In This Article Expand or collapse the "in this article" section Wallace Stevens

  • Introduction
  • General Overviews
  • Reference Works
  • Biography
  • Correspondence
  • Manuscripts and Papers
  • Recordings
  • Reception and Reputation
  • Documentaries

American Literature Wallace Stevens
Bart Eeckhout
  • LAST REVIEWED: 27 July 2016
  • LAST MODIFIED: 27 July 2016
  • DOI: 10.1093/obo/9780199827251-0128


Wallace Stevens (b. 1879–d. 1955) occupies a place in American literature that is both secure and insecure. He is a poets’ poet and a self-evident staple of the curriculum in English programs. Among modern poetry scholars, he is widely studied both for his aesthetic qualities and his surprising ideas. There is a long-standing academic journal devoted solely to his work. Yet he is not a household name, even among literary readers. And he is increasingly being sidelined in critical surveys of modernism, the movement with which he is habitually associated. While his oeuvre remains central to the history of American poetry, this is perhaps less the case to that of literary modernism. Stevens’s “career” as a poet was also unusual in two ways: because of its delayed quality, and because of its development on the side while he was working full time as a lawyer in an insurance company. His life was unspectacular. He was born in Reading, Pennsylvania, in 1879, studied three years at Harvard (1897–1900), and tried his hand at journalism in New York before being persuaded by his father to enter New York Law School. He struggled for years to make ends meet and, after a long courtship, married a beautiful girl from Reading, though the marriage became a lifelong disappointment. Having joined the avant-garde art scene in New York, he started to publish his first distinctly modern poems in his mid-thirties. He was almost forty-four when his first book, Harmonium, was published in 1923. Partly because the book was not a success, Stevens fell silent again for several years. In 1916, he and his wife had moved to Hartford in Connecticut, where he got a job at the Hartford Accident and Indemnity Company. Their only child, Holly, was born in 1924; she would later become a tireless promoter of his work. It took Stevens until 1934, when he was an affluent man in his mid-fifties, fully to resume his poetry writing. In the final twenty years, he published five collections—Ideas of Order (1935 in a limited edition by Alcestis Press; 1936 in Knopf’s trade edition), The Man with the Blue Guitar & Other Poems (1937), Parts of a World (1942), Transport to Summer (1947), and The Auroras of Autumn (1950)—before allowing his publisher to bring out The Collected Poems of Wallace Stevens on his 75th birthday. The book won both the National Book Award and the Pulitzer Prize. Less than a year later, in 1955, Stevens died of cancer.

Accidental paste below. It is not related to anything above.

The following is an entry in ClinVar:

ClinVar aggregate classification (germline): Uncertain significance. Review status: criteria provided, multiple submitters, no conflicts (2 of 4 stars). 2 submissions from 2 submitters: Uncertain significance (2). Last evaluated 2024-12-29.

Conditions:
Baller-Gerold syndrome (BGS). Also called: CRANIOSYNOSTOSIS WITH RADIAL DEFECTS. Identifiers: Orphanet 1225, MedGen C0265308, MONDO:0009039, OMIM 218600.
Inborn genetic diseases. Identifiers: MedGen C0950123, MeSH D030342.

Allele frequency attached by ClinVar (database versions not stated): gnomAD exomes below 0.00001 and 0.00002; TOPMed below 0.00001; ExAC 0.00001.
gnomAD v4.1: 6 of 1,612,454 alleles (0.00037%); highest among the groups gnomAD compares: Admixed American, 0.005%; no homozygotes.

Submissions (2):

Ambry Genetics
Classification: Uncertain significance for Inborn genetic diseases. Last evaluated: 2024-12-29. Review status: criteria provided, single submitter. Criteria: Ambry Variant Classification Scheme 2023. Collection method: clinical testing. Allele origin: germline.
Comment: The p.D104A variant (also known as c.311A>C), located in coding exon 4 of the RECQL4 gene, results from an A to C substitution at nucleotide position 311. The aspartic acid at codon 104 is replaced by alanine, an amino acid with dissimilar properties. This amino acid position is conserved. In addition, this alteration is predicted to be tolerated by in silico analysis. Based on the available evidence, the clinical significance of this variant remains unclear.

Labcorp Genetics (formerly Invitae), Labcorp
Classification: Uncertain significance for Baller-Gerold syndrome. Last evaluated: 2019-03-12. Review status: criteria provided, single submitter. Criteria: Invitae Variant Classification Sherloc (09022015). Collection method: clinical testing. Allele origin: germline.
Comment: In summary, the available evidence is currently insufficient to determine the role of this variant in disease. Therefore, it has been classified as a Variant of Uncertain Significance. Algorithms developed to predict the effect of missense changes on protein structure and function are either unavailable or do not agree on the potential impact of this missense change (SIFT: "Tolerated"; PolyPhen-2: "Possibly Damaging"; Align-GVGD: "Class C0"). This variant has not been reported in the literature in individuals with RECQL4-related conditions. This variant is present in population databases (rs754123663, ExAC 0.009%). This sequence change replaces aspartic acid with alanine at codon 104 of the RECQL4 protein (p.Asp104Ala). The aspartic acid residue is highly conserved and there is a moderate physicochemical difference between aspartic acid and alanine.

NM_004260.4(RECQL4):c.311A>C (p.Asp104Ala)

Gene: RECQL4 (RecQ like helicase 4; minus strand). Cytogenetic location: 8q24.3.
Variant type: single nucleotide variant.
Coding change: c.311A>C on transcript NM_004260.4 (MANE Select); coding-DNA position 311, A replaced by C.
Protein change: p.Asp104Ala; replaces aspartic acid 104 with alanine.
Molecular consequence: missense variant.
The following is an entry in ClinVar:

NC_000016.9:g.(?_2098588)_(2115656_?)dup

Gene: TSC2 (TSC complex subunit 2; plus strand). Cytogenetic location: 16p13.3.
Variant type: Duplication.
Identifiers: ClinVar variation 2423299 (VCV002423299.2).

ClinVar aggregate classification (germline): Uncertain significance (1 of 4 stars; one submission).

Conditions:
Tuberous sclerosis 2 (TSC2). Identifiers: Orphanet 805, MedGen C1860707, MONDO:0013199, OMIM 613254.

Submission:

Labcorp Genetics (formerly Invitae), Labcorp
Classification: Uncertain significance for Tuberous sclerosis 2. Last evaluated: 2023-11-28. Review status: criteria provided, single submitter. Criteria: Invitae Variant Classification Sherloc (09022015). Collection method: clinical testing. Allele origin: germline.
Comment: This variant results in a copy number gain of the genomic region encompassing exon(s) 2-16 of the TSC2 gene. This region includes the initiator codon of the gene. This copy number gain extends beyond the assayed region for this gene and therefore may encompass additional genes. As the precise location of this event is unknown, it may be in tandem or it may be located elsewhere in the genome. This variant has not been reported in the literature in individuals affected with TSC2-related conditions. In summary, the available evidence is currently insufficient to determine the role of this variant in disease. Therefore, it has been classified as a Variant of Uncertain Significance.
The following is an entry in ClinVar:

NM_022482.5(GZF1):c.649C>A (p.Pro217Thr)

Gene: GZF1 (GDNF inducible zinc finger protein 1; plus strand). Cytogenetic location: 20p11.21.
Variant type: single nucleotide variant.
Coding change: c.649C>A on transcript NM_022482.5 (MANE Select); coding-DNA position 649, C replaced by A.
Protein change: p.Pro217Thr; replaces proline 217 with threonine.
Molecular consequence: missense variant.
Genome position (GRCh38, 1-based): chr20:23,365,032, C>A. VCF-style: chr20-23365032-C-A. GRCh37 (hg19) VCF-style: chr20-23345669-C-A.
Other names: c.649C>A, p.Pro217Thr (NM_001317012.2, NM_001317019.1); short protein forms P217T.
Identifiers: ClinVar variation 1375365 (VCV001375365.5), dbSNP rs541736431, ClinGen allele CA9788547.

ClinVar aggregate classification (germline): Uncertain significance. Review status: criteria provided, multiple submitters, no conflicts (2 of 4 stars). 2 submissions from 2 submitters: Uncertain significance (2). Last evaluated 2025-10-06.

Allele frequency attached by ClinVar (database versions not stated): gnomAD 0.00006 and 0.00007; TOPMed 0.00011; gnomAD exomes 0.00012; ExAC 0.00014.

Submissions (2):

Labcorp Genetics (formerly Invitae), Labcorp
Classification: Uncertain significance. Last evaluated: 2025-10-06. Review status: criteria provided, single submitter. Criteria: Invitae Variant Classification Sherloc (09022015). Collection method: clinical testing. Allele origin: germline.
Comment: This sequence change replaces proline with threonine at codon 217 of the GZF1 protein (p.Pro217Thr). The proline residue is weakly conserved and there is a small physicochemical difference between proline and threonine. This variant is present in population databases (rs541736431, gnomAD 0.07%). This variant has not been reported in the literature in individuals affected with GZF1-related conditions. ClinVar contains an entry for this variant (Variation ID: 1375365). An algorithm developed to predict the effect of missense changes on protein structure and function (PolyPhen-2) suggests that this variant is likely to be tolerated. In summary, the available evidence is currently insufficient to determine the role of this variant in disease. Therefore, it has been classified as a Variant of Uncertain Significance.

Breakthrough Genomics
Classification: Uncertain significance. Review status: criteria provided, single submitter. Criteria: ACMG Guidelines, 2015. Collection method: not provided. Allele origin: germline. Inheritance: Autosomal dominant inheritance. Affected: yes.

General Overviews

Stevens criticism was off to a slow start. Just as the poet hesitated a long time before publishing his first volume, fell silent again, and only resumed writing when he was in his mid-fifties, critical response to his work was delayed: by midcentury, attention began to grow, but it was frequently limited to Harmonium. Only in the final years of his life, when Stevens came to be acknowledged through various prizes and honorary degrees, did criticism start to flourish. Then it did so with a vengeance. Several of the first studies after Stevens’s death attempted general overviews of his work and poetics. Such books have not been included here because they have been superseded by later scholarly efforts. The capstone of comprehensive commentaries on all of Stevens’s major poems remains, arguably, Bloom 1977, despite its idiosyncrasies and difficulties. During the 1980s and 1990s, Stevens criticism began to pay a lot more attention to the historical context of the poet’s writings. The standard introductory overview from this era, combining biography with poetic insight, is Bates 1985. It was complemented by Longenbach 1991, offering the best overview of the entire oeuvre in relation to its sociopolitical context. Jenkins 2000 joins this tradition, but adds a critical eye from the position of an Irish-based critic. Lensing 2001 offers another encompassing view combining interpretive criticism and biography. In the 21st century, the market for comprehensive accounts by individual scholars has clearly diminished again. Instead, there have been a number of practical overviews. The most notable is Serio 2007, a collection of essays explicitly designed as the primary introductory-level entrance into Stevens’s work. Cook 2007 serves as the perfect complement; its ambition to annotate every individual poem recurs in Bacigalupo 2015, though this book is of note only to readers of Italian.